Virgin Islands 2013 travel blog

A salt pond

Salt Island homes

Typical gnarled vegetation

Typical vegetation - Turk's Cap Cactus

Mooring field Manchineel Bay

Tall mast ship in Manchineel Bay

Cooper Island Beach Club

Our captain in the cockpit

Sunset over Cooper and Peter Islands

GPS track of today's route

Tuesday, Jan 15 --

It was not a good night for me last night. We ate late, I didn't stretch, it was too hot and the bed was still sloped. Nevertheless we were all up and eating a hearty breakfast by 7:00. We pulled out of Great Harbour at 8:30, motoring over to a beach which we read was a good snorkeling spot. With the strong wind and high wave action again today we could not see a suitably calm place to bring the dinghy onto the beach.

It was a great day for sailing though, so we hoisted the main sail, unfurled the jib and sailed to Salt Island to snorkel in the Rhone Maritime Reserve. The big draw of this Reserve is the 310' iron Royal Mail Packet Steamer HMS Rhone shipwrecked in quite shallow (20-80') water. It sank in 1867 while trying to get out to sea during an approaching hurricane. It is visible even to snorkelers and is rated as one of the best scuba diving sites in the Caribbean. Many of the underwater scenes in the movie 'The Deep' were filmed here. I swam over to see it but preferred to explore the fish and coral up close among the rocks near shore.

Next we dinghied over to Salt Island to take a look at the salt ponds on shore. At one time the salt in the ponds was harvested for export. There are still canals where the sea water was let into the ponds then blocked and allowed to evaporate, leaving only the salt. There are (reportedly) only three people still living on the island. We saw the house and their goats but not the residents. Their annual rent is one pound of salt, paid to the British Queen via the BVI Governor. Reportedly, the bright pink fruit of the Turk's Cap cacti are edible, tasting a bit like strawberry, but there were no fruits to try. The pink flowers attract insects and hummingbirds.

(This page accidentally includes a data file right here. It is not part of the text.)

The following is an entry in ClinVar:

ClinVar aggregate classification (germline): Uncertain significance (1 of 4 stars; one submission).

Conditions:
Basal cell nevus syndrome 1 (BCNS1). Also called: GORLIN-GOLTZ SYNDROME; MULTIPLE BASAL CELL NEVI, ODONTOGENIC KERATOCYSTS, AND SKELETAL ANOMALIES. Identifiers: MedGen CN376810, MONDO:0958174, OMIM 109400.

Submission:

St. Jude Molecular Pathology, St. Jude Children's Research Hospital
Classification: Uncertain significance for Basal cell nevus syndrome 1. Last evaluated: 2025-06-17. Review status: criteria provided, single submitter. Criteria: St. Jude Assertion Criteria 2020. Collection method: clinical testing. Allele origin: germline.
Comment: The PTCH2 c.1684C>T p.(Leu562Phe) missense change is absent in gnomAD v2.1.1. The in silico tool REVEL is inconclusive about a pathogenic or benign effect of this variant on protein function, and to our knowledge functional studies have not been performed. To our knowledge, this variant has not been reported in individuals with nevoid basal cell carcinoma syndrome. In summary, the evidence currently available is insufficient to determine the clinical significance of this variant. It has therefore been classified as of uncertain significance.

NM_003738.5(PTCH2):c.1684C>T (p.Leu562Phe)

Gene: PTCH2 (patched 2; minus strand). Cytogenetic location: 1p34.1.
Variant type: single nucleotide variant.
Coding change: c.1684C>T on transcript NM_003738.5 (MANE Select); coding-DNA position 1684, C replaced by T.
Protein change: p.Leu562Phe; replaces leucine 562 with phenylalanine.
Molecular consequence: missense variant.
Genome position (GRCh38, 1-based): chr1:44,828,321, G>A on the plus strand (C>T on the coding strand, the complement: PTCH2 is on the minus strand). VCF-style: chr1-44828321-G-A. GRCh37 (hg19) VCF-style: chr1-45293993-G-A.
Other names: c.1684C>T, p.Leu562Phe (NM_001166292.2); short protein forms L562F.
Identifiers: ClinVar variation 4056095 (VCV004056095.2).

Finally we set the sails on a close reach (generally heading northeast) toward Tortola. We saw two turtles during the Drake channel crossing. Once we were upwind enough we tacked back across the channel to Manchineel Bay on Cooper Island to race for the three remaining mooring balls, being closely beaten to the more sheltered ball we wanted by a catamaran which left an hour or so later (grrrrrr). The bay is named for the Manchineel tree which is common throughout the Caribbean Islands. Also called Beach Apple, the smallish green fruits smell and taste sweet but are extremely toxic. In fact, every part of the tree, including the smoke from burning the wood, can cause severe pain and even death.

I and one other hardy snorkeler swam to the rocks at the north end of the beach. We had to fight to swim to the point of the bay, but coming back was an easy float. This spot was the best so far for seeing fan coral and bigger fish. I saw a trumpet fish (maybe) and a small group of big light blue tangs(?), as well as the more common parrot fish, skip jacks, etc. The others dinghied over to the Beach Club to look around and pay the $30.00 mooring fee.

Preparing dinner presented quite a challenge in the tossing boat. The menu plan called for us to grill the two pork loins on an open grill on the deck but instead we opted for the simpler Indian curry meal tonight. Everyone chose to eat on deck in the cockpit instead of down in the galley, even though we had to wear wind protection to stay warm. Dinner was done and cleaned up by 18:30. The forecast is for calmer seas and winds by tomorrow evening.

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